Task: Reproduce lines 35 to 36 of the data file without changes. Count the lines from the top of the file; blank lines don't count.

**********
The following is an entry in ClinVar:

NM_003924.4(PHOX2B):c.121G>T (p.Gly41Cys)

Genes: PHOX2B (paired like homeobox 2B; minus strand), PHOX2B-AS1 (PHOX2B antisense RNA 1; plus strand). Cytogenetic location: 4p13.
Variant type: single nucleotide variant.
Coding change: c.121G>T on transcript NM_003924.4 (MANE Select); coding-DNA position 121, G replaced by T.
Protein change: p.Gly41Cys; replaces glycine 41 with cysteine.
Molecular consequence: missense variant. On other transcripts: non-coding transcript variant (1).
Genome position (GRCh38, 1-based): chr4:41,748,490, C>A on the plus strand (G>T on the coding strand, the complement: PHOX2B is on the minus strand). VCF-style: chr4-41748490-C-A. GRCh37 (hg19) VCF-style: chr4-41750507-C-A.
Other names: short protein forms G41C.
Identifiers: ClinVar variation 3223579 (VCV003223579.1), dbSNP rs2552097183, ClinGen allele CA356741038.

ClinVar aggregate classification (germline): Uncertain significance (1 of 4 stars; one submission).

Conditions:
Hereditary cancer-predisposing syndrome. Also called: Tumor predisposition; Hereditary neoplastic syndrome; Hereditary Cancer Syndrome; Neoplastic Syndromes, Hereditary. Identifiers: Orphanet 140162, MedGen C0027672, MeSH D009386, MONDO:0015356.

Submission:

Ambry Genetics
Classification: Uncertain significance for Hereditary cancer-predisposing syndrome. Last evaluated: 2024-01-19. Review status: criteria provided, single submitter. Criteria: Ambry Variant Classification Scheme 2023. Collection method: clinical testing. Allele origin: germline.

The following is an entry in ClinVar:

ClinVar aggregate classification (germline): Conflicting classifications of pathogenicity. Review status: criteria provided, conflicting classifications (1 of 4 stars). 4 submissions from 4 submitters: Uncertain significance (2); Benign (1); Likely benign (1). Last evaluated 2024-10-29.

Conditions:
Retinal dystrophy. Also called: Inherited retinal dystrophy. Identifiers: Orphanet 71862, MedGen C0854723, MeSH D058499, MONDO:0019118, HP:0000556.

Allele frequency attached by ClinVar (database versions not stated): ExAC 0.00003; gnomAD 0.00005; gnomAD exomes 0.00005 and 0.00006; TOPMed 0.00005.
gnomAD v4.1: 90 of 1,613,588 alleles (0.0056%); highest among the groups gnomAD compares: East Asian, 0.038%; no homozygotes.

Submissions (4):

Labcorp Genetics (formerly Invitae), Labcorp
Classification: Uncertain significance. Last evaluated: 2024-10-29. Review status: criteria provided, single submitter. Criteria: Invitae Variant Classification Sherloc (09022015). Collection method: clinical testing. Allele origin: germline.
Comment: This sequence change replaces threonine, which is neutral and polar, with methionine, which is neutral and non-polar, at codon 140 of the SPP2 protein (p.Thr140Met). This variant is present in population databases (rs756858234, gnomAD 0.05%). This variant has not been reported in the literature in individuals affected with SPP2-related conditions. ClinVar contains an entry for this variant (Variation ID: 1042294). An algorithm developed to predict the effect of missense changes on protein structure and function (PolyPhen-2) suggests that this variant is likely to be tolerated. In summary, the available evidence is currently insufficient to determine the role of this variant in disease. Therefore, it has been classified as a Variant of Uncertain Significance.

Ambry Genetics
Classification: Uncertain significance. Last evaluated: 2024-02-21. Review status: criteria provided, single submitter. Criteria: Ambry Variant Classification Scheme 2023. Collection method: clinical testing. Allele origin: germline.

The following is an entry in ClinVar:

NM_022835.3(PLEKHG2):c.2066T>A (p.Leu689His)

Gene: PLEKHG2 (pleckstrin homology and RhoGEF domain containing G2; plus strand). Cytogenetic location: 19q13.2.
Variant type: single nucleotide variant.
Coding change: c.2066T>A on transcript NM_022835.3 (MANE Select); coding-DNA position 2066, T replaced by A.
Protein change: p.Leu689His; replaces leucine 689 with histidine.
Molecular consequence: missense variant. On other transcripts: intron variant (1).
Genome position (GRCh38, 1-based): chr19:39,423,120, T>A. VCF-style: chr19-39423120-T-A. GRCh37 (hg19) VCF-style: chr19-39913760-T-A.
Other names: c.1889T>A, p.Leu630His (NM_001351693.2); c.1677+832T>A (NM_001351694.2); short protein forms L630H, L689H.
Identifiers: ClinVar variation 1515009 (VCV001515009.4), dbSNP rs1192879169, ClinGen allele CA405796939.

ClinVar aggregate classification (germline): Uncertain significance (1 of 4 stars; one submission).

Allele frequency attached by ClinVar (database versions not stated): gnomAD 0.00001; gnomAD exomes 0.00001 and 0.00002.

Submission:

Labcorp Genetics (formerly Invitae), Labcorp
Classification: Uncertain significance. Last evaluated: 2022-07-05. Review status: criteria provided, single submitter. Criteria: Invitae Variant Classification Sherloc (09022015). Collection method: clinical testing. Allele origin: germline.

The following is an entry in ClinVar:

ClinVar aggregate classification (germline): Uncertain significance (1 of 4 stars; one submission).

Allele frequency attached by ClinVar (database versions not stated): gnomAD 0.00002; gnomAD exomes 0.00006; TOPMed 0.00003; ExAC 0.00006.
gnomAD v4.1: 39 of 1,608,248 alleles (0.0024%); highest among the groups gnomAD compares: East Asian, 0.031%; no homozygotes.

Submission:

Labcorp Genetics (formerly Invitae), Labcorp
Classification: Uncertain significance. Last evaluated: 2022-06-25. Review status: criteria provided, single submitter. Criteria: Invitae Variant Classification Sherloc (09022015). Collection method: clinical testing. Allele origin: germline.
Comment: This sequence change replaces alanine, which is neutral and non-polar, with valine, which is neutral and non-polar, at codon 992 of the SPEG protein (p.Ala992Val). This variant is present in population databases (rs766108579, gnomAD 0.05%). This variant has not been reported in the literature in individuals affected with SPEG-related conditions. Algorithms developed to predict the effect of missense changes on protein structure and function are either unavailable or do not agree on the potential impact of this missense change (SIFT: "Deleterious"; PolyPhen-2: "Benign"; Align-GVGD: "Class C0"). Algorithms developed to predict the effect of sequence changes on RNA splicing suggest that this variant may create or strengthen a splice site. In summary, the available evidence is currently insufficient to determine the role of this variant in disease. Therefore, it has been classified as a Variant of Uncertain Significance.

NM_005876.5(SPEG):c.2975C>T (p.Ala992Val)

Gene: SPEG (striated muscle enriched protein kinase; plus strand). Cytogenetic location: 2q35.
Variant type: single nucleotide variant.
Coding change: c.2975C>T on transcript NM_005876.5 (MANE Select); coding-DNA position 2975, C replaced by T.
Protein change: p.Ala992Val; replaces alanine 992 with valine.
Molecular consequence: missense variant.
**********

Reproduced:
Molecular consequence: missense variant. On other transcripts: intron variant (1).
Genome position (GRCh38, 1-based): chr19:39,423,120, T>A. VCF-style: chr19-39423120-T-A. GRCh37 (hg19) VCF-style: chr19-39913760-T-A.